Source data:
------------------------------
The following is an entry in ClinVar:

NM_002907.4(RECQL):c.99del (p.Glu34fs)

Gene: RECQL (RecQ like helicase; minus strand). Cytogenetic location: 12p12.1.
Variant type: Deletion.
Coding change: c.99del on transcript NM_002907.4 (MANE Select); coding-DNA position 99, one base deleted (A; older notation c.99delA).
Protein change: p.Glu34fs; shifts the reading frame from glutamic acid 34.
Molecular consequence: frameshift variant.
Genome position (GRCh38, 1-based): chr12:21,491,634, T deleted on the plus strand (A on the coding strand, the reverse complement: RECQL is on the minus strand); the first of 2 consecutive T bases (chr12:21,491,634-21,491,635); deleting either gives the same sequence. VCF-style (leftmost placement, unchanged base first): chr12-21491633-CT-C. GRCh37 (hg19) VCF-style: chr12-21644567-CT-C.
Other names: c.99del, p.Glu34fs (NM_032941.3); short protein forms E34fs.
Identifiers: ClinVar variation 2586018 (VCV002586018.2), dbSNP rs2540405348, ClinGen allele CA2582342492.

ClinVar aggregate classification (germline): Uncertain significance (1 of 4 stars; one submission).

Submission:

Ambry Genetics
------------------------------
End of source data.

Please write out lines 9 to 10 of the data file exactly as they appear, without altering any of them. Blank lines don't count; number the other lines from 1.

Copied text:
Other names: c.99del, p.Glu34fs (NM_032941.3); short protein forms E34fs.
Identifiers: ClinVar variation 2586018 (VCV002586018.2), dbSNP rs2540405348, ClinGen allele CA2582342492.